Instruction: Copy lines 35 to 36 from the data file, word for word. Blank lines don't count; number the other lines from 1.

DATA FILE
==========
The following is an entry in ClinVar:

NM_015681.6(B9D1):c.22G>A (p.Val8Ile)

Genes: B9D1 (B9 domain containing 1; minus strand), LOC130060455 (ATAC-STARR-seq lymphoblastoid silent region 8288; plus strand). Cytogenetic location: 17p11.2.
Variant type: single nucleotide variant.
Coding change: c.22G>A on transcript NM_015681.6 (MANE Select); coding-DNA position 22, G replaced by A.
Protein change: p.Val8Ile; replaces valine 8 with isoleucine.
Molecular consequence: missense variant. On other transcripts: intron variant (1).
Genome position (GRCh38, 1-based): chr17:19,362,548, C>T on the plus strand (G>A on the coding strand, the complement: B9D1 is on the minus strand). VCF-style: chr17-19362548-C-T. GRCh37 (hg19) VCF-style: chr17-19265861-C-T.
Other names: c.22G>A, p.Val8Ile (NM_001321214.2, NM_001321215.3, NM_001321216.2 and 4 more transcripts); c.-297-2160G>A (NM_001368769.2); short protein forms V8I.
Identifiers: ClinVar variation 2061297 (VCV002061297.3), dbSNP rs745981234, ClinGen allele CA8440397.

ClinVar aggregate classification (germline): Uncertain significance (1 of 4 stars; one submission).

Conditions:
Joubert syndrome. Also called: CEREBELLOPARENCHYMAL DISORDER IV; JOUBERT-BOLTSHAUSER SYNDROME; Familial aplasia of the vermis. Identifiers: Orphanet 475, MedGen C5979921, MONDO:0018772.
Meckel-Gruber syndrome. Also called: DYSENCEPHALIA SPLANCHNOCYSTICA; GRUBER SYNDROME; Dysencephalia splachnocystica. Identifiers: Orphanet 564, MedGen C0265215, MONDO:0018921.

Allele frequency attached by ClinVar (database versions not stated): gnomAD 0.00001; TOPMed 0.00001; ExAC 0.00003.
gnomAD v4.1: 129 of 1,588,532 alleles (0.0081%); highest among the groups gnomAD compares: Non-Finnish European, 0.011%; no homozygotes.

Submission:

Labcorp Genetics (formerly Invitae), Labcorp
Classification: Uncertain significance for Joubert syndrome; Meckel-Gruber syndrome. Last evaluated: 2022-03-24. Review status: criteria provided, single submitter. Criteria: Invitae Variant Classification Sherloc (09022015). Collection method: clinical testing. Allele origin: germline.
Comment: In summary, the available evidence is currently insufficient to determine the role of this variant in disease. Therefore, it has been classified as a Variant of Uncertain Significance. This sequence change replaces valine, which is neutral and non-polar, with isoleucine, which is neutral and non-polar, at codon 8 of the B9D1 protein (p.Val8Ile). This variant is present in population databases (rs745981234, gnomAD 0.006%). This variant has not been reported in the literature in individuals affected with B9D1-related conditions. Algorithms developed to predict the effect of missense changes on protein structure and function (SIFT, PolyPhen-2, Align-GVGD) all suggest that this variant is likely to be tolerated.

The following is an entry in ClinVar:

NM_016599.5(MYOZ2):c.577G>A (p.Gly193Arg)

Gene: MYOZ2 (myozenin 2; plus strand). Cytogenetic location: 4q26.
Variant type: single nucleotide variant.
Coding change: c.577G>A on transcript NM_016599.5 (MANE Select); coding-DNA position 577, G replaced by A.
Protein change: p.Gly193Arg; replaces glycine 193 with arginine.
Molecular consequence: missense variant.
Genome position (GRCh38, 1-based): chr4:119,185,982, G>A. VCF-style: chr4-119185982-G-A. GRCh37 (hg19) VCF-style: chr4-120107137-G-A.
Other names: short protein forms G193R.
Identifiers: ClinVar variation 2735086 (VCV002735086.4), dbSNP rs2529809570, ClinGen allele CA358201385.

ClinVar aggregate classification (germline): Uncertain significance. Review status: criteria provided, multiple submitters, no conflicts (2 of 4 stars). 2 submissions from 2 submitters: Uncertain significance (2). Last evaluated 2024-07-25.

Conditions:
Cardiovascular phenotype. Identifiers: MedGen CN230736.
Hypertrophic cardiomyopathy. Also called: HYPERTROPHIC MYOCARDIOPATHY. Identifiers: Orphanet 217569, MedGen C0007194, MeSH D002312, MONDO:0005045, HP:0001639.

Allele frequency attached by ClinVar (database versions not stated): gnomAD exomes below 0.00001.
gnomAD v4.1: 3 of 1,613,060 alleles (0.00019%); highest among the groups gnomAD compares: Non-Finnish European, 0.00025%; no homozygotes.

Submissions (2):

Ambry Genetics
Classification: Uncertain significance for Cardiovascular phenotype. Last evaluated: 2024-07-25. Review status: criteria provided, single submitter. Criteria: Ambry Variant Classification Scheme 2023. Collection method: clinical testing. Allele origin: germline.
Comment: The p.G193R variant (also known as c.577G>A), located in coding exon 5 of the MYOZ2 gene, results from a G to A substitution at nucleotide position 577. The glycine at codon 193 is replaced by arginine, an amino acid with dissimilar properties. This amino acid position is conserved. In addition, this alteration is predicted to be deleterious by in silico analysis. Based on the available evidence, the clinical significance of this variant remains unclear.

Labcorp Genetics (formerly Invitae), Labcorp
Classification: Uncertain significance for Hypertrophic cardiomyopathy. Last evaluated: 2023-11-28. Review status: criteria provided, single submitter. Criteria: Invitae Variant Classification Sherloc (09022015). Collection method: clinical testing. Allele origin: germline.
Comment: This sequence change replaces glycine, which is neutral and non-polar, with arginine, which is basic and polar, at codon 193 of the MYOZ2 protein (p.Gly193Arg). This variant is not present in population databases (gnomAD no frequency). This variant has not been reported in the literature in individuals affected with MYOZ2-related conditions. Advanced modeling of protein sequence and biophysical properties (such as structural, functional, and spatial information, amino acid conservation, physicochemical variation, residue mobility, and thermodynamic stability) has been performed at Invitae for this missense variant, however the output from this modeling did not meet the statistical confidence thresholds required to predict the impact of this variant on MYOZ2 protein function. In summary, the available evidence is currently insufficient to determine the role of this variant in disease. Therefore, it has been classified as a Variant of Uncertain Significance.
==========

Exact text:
Allele frequency attached by ClinVar (database versions not stated): gnomAD exomes below 0.00001.
gnomAD v4.1: 3 of 1,613,060 alleles (0.00019%); highest among the groups gnomAD compares: Non-Finnish European, 0.00025%; no homozygotes.